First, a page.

A plain warm speckly 'mustard' glaze matches well it seems.
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Re: Nirvana Kelston Ferrostone

Post  Ev on Mon 28 Oct - 10:23

Very interesting to see the Nirvana info in the Crown Lynn Patterns Book, as it looks like there are two colours that it was made in - Ivory and Buff.  So this explains why some is a darker shade than others.  It appears that only the side plates and the dinner plates had the pohutukawa pattern on them.  This was on the shallow Coupe shape.

Ivory had Matt Brown outside and Ivory Flushing Glaze Inside on the cups I gather which would be 3038's as the saucer is 4029.

Buff had Rusticanna on the outside as well as the inside of the cups. The 4029 saucer and the 3038 cup with the squashed handle belong together.
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Re: Nirvana Kelston Ferrostone

Post  BrunoL on Sat 6 Feb - 1:59

After reading the above thread I thought I'd post a pic of what I assume is a Nirvana cup that I picked up for $1 at the local Salvation Army store (it had coffee stains inside it, but these mostly came out after a quick soak in NapiSan)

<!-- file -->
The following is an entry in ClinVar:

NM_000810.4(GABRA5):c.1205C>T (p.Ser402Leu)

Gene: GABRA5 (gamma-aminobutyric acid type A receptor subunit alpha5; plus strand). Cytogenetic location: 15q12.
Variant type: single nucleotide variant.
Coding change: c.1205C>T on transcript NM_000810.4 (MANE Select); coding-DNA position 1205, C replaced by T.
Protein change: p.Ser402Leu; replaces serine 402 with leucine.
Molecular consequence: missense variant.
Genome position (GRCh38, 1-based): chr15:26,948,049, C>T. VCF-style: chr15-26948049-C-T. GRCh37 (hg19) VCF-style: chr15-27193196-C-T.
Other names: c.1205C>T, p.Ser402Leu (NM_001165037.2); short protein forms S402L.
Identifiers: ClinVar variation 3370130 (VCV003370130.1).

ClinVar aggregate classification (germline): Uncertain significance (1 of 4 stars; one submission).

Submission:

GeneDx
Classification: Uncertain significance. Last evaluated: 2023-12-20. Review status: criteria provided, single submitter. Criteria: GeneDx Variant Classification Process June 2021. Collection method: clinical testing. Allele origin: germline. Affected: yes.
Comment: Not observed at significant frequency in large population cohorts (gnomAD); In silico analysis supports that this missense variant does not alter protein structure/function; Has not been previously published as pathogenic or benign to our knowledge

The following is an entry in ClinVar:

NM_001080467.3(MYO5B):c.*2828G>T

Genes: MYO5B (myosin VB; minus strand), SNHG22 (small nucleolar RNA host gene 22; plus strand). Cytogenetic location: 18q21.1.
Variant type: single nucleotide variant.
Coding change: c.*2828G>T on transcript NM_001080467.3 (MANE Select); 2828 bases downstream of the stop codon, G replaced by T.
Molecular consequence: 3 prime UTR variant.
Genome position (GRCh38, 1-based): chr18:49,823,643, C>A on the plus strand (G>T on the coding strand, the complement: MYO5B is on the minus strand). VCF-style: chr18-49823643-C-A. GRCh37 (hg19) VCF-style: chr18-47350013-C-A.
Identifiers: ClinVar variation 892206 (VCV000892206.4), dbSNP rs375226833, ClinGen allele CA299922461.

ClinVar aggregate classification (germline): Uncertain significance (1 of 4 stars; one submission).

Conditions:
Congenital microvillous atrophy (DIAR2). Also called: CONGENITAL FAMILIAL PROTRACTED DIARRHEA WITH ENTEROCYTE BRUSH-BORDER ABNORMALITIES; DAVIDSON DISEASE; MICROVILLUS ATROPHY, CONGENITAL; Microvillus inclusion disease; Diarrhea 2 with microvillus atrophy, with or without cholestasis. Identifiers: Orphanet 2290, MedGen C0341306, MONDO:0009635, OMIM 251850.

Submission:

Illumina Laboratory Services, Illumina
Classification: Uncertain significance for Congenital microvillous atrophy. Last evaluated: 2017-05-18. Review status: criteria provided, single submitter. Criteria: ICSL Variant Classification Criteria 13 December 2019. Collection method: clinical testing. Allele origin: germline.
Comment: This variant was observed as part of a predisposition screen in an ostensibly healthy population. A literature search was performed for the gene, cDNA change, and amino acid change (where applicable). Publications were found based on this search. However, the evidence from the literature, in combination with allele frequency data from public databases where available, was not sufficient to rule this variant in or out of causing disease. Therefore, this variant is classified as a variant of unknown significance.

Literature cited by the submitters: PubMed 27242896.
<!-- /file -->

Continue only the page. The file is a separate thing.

So far I've ended up with dinner, lunch, side plates and saucers in both shades, but the cups have been eluding me - does anybody have a picture of the other style of cup that went with this pattern?


Same crockery - it's amazing what slightly different lighting does to the colour of these plates.

We do like this pattern - in fact it is still in regular use at our place! Interestingly, the Ivory saucer is stamped as being colourglaze rather than Kelston Ceramic like the Buff saucers are.
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Re: Nirvana Kelston Ferrostone

Post  Ev on Sat 6 Feb - 8:41

I don't think I've come across the other Nirvana cup and saucer yet.
I do have the cups with the matt brown outside and warm speckled inside like the one in your photo Bruno and the matching warm speckled saucers.
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Re: Nirvana Kelston Ferrostone